Augusta's NAACP president says he hopes the impact of the Troy Davis decision will amp up discussion on the death penalty. (WRDW-TV / Sept. 22, 2011)
News 12 First at Five / Thursday, Sept. 22, 2011
AUGUSTA, Ga. -- Troy Davis died at 11:08 p.m. Wednesday, but the debate over the death penalty is still very much alive.
Davis was convicted of killing Mark MacPhail, an off-duty Savannah police officer in 1989. The conviction was based mostly on eyewitness testimony and bullet casings that tied Davis to another shooting earlier that night.
Since then, some witnesses have come forward to recant their testimony, claiming someone else killed MacPhail.
Nearly four hours after Davis was supposed to be executed, the U.S. Supreme Court denied a stay to the execution, and Davis was laid to rest.
The case has caused the debate over the death penalty to heat up, and the Augusta's NAACP president wants to take it to the voting booth.
"I would just love to see some efforts in that General Assembly to outlaw the death penalty," said NAACP President Charles Smith.
Some say that is not so easy.
"Most folks, unless you're politically active in the anti-death penalty movement, will forget about it, or they will already have the same opinion they had beforehand," said ASU political science professor Peter Flanagan.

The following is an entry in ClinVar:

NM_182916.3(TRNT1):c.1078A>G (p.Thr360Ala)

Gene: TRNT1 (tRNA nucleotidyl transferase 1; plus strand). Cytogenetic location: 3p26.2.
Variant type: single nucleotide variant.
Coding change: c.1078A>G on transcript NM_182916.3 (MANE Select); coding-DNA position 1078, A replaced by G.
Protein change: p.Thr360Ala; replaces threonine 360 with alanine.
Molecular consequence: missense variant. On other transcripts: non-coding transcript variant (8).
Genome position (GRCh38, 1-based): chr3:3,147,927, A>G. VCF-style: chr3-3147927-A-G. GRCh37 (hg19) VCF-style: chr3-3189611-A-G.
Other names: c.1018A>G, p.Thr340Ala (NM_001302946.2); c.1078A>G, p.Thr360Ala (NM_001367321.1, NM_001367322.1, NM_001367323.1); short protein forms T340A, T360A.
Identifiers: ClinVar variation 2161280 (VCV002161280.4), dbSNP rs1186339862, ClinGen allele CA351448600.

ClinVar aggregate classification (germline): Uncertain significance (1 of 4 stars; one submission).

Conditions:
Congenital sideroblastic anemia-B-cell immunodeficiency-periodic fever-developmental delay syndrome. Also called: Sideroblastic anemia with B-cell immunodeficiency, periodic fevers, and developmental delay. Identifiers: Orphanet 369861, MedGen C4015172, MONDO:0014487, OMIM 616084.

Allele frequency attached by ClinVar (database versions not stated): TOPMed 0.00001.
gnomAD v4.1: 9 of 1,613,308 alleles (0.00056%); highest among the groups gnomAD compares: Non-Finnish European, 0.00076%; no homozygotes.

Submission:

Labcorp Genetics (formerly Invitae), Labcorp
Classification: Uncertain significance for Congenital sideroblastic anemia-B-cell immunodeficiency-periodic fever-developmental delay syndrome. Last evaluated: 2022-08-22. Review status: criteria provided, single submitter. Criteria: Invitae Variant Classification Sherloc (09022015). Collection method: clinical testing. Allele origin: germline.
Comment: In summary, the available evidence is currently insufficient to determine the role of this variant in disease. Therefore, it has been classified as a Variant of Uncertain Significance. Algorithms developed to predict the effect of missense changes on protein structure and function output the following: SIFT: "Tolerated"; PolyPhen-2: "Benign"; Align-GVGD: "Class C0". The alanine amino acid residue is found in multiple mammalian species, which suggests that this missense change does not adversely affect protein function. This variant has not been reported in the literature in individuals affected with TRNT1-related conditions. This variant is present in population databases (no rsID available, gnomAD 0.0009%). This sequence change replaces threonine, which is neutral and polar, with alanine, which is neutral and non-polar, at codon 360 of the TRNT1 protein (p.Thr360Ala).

Smith said he wants to make sure every single person who shares the same ideas as those who protested Davis's death are heard beyond the protests.
"[We are going to] do everything we can from civic engagement to continue election protection to make sure we get people to the polls to make changes," Smith said. "If you speak in terms of 2012, it's going to be quite interesting."
Flanagan says the Troy Davis case and the publicity it's gotten won't be enough to make that much of a difference in 2012.
"I don't think it will be forgotten, but I don't think it's going to have an effect," he said. "It's all of the independents and those on the edge, and many of them may look to President Obama because they said they were protesting outside the White House, and what did he do? Did he put pressure on anybody? No," Flanagan explained. "Other folks running for office, I don't think is going to make much of a difference at all."
Smith says he'd like to see a difference, but the responsibility ultimately falls on those we elect.
"You make every false promise in the world about what you're going to do when you're elected locally, at the state level, Congress, Senate, even President of the United States. When you get in the driver's seat, you crank the car, and you steer the vehicle the way you want to."
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